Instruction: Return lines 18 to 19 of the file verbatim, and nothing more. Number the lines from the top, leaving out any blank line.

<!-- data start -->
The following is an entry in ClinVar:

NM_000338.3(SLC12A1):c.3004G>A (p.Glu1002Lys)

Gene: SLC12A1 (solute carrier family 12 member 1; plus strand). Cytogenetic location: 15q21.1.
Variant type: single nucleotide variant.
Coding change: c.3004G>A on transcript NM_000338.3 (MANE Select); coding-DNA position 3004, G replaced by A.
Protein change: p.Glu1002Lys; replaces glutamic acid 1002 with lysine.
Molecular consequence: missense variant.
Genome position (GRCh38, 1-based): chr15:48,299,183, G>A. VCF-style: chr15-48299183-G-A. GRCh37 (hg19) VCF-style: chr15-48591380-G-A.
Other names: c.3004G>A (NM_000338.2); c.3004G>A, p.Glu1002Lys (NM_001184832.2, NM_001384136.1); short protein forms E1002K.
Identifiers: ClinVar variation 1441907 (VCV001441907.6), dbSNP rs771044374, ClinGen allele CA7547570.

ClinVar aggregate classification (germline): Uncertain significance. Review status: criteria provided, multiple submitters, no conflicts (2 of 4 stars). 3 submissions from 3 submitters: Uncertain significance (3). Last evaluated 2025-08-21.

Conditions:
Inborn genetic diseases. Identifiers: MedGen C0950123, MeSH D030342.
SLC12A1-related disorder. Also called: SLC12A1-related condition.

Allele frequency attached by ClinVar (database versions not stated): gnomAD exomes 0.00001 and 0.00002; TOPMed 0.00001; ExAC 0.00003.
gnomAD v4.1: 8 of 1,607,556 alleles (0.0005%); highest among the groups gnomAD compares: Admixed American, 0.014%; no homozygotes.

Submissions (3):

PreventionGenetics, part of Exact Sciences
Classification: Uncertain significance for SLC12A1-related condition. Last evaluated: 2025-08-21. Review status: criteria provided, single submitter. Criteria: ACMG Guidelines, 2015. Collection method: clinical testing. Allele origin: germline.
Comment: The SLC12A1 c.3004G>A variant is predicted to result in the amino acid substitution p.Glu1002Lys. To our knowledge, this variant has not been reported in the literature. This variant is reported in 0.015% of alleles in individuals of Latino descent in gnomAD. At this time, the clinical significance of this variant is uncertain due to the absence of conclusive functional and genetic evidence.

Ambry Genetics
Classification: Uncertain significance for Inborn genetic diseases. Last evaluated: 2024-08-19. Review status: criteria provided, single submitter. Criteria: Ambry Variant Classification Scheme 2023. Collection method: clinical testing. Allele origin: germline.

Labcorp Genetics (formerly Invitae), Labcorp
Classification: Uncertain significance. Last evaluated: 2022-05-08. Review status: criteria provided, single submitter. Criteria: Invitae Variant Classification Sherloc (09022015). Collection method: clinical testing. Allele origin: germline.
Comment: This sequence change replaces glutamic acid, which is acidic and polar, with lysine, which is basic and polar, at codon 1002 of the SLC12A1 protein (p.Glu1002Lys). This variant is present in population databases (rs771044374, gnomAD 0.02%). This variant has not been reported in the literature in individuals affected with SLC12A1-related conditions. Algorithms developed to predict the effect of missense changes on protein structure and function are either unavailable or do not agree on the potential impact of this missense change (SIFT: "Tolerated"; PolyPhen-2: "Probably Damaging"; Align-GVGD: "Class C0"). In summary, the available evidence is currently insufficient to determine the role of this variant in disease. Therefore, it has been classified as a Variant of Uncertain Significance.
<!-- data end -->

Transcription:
PreventionGenetics, part of Exact Sciences
Classification: Uncertain significance for SLC12A1-related condition. Last evaluated: 2025-08-21. Review status: criteria provided, single submitter. Criteria: ACMG Guidelines, 2015. Collection method: clinical testing. Allele origin: germline.